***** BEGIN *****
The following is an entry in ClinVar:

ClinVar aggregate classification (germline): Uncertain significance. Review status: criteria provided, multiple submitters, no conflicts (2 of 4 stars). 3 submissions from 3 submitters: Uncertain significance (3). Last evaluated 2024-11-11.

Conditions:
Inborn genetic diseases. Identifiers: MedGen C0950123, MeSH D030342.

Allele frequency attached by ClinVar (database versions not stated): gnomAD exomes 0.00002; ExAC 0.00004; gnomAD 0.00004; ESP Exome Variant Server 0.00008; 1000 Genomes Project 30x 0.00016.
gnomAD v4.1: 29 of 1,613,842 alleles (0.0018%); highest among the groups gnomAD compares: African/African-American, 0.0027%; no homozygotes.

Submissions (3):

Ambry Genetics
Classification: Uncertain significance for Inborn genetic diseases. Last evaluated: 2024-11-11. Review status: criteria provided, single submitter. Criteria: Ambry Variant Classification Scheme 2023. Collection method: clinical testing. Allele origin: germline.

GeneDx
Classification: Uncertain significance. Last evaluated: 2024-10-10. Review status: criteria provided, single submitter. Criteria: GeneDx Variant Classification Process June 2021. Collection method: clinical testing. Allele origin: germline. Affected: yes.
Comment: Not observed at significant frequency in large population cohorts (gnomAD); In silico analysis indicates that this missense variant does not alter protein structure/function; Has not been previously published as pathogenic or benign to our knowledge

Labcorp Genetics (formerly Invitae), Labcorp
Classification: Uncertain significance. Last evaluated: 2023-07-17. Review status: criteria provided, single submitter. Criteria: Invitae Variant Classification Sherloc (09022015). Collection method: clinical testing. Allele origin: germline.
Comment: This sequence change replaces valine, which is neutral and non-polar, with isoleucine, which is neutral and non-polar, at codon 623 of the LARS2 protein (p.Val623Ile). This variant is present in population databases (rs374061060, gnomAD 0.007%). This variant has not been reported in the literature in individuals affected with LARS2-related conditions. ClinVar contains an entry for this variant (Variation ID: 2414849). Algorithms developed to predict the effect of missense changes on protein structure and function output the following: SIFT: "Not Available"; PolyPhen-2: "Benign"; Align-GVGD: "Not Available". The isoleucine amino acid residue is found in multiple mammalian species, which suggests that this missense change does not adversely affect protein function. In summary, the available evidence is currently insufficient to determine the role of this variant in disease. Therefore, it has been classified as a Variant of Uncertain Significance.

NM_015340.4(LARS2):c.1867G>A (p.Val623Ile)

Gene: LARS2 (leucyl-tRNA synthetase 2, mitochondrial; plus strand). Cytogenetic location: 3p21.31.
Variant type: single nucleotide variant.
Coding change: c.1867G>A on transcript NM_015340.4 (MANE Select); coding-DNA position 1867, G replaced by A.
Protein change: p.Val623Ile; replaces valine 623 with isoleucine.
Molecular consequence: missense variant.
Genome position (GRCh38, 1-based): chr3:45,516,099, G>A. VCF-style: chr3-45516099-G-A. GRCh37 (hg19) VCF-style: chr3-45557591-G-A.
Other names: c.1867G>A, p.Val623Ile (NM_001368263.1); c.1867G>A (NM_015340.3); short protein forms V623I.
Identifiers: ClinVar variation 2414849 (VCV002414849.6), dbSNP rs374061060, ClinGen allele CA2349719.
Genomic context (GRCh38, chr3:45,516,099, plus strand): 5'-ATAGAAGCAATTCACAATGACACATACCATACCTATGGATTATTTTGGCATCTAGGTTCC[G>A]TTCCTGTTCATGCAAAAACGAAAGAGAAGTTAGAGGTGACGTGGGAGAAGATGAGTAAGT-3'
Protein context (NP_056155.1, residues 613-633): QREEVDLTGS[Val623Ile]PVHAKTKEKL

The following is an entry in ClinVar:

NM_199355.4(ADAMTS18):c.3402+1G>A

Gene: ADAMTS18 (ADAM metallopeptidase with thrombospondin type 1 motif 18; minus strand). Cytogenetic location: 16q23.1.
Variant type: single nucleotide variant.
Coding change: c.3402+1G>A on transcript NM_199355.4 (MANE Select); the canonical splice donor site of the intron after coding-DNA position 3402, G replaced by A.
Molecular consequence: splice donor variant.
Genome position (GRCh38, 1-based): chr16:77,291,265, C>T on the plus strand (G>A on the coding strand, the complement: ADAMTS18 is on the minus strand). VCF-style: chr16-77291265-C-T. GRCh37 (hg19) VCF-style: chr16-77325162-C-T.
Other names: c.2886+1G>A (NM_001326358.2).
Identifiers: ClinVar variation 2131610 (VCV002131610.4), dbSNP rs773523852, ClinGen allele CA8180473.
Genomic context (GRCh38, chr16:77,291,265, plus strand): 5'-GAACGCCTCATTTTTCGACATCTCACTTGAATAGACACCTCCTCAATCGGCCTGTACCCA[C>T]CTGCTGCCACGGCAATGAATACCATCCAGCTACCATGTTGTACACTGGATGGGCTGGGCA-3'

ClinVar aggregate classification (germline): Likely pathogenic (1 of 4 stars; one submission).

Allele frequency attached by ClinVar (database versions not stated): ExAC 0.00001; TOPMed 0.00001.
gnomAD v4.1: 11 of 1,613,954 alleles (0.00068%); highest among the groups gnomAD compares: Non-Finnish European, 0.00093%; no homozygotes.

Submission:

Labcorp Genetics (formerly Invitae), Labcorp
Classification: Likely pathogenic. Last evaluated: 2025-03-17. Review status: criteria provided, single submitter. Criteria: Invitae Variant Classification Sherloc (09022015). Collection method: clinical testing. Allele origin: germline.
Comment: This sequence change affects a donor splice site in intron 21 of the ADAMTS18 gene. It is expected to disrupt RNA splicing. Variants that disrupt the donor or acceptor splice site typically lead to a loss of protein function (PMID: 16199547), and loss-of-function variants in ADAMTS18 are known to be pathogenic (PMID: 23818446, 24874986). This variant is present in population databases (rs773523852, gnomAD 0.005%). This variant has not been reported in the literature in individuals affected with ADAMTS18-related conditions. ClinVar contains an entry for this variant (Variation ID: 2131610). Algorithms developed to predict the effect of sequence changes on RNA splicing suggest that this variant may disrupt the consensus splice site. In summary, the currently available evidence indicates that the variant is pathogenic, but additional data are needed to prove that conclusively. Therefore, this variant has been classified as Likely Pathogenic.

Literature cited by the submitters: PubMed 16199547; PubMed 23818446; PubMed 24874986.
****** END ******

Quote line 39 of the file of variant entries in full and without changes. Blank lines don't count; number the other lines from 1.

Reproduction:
gnomAD v4.1: 11 of 1,613,954 alleles (0.00068%); highest among the groups gnomAD compares: Non-Finnish European, 0.00093%; no homozygotes.